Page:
Yet arguably it is unfair to a petitioner to apply the Amrine statement of the law in cases in which the petitioner claims that he had had ineffective assistance of counsel by reason of his attorney not discovering exculpatory evidence when the petitioner is relying on that very evidence as being the evidence of actual innocence in a gateway case to reach the ineffective assistance of counsel claim. As we have indicated, the rule that Amrine sets forth requires a petitioner, such as Houck, in effect to contend that his trial counsel was not ineffective because otherwise the newly presented evidence cannot be new, reliable evidence for Schlup purposes.

We are not the first Court to recognize the petitioner's dilemma in the situation that we have described, for the Court of Appeals for the Seventh Circuit in Gomez v. Jaimet indicated that: “Particularly in a case where the underlying constitutional violation claimed is the ineffective assistance of counsel premised on a failure to present evidence, a requirement that new evidence be unknown to the defense at the time of trial would operate as a roadblock to the actual innocence gateway.” 350 F.3d 673, 679-80 (7th Cir.2003). The Gomez Court dealt with the problem by regarding evidence as new even if it was not newly discovered as long as it was “not presented to the trier of fact․” Id. at 680. Consequently, the Gomez Court indicated that a court can evaluate newly presented evidence in making a determination of whether the evidence is strong enough to establish the petitioner's actual innocence. Id.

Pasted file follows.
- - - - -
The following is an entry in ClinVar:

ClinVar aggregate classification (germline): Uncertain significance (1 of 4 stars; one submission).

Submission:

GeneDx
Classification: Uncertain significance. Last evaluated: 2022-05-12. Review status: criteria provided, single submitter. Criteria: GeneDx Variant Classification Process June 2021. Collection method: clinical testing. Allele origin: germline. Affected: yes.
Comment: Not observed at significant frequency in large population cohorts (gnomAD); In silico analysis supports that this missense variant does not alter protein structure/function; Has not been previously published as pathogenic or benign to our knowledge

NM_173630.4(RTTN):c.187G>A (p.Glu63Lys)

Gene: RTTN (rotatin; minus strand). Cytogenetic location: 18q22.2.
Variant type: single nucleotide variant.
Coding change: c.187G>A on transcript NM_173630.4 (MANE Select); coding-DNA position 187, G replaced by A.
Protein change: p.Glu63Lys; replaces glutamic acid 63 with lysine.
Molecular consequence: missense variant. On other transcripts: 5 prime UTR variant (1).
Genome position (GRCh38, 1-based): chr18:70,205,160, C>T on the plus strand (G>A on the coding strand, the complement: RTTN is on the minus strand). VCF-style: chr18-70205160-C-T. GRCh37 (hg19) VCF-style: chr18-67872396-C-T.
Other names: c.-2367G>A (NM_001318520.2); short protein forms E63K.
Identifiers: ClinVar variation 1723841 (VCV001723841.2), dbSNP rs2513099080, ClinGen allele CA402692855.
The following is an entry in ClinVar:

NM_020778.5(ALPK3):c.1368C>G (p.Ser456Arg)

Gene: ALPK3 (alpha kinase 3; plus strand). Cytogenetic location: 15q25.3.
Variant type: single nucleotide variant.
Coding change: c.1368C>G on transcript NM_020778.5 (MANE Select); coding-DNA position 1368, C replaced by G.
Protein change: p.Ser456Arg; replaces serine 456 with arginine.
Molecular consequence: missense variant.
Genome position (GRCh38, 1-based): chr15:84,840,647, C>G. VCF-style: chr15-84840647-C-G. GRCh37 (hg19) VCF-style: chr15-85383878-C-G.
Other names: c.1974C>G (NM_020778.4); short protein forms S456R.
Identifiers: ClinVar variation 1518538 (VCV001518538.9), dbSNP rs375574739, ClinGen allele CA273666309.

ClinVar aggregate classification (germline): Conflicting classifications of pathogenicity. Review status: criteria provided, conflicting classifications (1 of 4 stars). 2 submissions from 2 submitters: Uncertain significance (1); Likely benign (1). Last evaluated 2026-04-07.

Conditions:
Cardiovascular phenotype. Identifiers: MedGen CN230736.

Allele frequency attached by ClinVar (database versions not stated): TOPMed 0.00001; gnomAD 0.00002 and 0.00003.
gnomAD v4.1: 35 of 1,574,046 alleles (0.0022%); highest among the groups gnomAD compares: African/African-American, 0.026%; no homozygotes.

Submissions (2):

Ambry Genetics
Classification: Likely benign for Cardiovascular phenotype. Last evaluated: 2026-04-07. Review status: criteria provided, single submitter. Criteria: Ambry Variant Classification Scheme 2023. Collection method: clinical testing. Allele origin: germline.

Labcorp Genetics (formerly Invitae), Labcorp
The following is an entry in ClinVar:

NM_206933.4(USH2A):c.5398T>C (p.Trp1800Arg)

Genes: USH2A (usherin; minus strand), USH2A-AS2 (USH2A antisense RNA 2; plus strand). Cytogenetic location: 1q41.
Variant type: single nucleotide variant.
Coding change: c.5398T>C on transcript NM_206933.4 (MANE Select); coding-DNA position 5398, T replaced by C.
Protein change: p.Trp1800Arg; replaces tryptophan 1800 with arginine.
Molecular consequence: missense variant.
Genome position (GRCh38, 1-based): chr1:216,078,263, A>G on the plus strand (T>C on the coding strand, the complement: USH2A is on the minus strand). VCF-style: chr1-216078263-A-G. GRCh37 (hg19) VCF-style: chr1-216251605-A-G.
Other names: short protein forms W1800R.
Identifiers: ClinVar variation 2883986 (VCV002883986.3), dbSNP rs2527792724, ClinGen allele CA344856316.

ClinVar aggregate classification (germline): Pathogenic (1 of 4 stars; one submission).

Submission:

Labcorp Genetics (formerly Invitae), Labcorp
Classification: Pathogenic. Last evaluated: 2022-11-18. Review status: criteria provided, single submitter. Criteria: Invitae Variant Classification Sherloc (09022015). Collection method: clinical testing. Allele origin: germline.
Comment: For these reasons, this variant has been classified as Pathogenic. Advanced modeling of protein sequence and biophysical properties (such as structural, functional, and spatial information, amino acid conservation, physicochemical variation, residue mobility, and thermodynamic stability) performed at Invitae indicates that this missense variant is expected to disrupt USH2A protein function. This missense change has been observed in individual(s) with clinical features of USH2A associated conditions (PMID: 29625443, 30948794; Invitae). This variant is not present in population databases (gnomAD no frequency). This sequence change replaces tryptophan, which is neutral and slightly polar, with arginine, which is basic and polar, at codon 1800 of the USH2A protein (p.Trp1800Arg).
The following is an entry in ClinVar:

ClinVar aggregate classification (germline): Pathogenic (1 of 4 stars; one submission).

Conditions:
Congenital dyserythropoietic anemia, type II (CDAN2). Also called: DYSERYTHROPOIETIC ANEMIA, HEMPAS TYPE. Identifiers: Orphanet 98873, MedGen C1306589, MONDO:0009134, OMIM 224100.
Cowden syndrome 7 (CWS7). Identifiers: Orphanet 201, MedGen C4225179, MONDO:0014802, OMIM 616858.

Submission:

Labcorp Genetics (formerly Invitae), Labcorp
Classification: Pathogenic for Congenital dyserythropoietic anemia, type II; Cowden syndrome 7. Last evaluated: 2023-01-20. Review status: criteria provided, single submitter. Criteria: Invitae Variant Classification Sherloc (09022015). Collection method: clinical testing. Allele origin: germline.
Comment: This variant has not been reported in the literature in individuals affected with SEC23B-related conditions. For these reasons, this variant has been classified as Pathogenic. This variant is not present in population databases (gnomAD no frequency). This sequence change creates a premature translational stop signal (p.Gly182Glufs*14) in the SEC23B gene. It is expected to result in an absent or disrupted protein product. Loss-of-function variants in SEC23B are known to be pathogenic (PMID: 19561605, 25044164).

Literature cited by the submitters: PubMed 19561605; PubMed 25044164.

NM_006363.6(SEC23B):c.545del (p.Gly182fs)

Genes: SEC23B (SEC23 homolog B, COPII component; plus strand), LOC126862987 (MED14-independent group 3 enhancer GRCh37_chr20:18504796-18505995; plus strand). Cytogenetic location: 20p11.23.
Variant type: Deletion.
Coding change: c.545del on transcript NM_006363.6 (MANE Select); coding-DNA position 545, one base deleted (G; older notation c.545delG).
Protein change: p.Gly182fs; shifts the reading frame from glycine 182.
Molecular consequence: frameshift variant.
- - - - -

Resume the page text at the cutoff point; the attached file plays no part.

We believe, however, that Gomez's definition of “new” may be too expansive as it seems to go beyond what is needed to remedy the particular problem that that Court identified because it is not anchored to a claim that there had been ineffective assistance of counsel by reason of counsel's failure to present evidence of the petitioner's innocence. On the other hand, the Amrine definition of what is new evidence may be too narrow as its adoption would mean that evidence that was not discovered by an ineffective counsel could not be new evidence even though the petitioner was relying on that very failure as the basis for his claim. Overall we are inclined to accept the Amrine definition of new evidence with the narrow limitation that if the evidence was not discovered for use at trial because trial counsel was ineffective, the evidence may be regarded as new provided that it is the very evidence that the petitioner claims demonstrates his innocence.13